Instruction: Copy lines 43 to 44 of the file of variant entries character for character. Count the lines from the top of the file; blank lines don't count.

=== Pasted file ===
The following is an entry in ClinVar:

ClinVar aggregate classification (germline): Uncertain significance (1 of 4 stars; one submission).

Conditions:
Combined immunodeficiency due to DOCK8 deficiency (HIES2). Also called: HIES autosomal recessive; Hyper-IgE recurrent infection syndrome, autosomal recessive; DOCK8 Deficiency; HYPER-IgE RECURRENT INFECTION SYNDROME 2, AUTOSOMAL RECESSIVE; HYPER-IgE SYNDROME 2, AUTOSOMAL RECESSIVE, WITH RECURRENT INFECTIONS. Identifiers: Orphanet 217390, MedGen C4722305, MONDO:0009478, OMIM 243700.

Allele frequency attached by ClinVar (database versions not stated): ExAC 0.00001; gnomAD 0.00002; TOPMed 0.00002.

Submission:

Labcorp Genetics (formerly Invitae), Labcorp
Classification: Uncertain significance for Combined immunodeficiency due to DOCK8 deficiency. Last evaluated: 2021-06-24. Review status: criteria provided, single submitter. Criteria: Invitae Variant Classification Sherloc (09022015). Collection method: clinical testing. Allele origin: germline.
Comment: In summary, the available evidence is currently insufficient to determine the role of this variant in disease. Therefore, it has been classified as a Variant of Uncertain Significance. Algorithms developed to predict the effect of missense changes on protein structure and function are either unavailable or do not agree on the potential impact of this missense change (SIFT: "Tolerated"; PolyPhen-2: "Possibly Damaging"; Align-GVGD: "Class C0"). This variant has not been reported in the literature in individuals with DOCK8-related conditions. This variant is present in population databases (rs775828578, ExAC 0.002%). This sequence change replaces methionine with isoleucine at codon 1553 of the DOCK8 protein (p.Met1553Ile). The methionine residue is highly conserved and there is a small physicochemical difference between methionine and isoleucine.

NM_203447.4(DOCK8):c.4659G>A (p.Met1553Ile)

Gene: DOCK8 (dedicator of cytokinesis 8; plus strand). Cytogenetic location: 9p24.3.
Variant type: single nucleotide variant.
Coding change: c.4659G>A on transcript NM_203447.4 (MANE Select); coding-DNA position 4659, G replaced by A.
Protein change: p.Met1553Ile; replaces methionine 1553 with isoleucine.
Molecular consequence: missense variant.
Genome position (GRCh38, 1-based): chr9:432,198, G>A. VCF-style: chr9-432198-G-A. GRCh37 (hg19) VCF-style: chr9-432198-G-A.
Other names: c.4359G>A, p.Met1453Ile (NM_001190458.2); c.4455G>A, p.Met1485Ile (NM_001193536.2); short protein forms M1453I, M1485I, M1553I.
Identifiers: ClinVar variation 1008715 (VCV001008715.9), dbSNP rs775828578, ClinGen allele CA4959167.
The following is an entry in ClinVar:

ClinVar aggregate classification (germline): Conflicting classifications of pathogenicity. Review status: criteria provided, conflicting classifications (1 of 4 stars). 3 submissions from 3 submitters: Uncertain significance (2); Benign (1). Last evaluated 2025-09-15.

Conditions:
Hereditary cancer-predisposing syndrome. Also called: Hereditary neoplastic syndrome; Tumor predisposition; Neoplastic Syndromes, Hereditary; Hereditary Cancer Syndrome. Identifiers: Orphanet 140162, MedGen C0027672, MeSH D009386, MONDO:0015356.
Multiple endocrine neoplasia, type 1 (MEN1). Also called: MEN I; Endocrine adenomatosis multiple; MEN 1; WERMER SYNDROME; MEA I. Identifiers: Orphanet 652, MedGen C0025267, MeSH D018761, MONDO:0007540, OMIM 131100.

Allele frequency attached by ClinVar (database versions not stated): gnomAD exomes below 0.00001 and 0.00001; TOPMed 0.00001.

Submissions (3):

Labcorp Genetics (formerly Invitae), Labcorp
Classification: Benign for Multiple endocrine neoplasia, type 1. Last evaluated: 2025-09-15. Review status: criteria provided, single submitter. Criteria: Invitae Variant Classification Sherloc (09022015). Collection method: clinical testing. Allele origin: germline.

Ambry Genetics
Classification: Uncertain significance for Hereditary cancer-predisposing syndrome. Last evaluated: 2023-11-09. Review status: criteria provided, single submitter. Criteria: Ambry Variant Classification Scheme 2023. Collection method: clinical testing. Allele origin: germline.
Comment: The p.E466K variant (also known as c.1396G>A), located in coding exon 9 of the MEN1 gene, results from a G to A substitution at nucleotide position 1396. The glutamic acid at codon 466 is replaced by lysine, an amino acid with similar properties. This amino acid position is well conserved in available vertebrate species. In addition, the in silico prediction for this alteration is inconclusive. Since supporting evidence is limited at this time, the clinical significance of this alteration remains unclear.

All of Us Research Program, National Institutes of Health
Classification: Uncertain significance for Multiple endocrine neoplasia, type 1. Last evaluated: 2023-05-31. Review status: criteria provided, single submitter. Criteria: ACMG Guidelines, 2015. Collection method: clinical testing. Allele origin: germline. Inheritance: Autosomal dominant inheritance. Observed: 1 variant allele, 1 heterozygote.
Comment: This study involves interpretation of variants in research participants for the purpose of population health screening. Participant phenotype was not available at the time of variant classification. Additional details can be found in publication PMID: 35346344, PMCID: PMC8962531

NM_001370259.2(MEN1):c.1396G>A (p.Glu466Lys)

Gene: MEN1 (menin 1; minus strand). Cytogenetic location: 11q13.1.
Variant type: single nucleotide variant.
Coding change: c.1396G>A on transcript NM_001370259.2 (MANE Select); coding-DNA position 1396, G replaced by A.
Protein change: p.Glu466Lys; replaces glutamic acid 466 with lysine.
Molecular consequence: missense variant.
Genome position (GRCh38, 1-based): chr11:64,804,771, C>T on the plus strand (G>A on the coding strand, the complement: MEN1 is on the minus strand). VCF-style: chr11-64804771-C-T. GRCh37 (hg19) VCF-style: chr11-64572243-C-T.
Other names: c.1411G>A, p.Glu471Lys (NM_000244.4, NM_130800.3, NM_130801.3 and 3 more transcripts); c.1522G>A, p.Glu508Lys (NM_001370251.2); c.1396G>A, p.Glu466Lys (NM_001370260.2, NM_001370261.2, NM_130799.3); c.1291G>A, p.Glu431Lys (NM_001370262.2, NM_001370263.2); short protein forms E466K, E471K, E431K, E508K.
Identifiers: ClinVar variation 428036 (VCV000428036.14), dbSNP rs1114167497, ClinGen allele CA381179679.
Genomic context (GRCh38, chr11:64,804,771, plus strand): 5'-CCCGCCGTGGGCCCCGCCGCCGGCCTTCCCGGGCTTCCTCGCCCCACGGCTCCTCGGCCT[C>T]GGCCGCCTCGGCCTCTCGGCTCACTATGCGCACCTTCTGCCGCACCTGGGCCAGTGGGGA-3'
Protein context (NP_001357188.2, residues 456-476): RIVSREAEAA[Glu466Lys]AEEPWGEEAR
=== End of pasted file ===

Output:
Genomic context (GRCh38, chr11:64,804,771, plus strand): 5'-CCCGCCGTGGGCCCCGCCGCCGGCCTTCCCGGGCTTCCTCGCCCCACGGCTCCTCGGCCT[C>T]GGCCGCCTCGGCCTCTCGGCTCACTATGCGCACCTTCTGCCGCACCTGGGCCAGTGGGGA-3'
Protein context (NP_001357188.2, residues 456-476): RIVSREAEAA[Glu466Lys]AEEPWGEEAR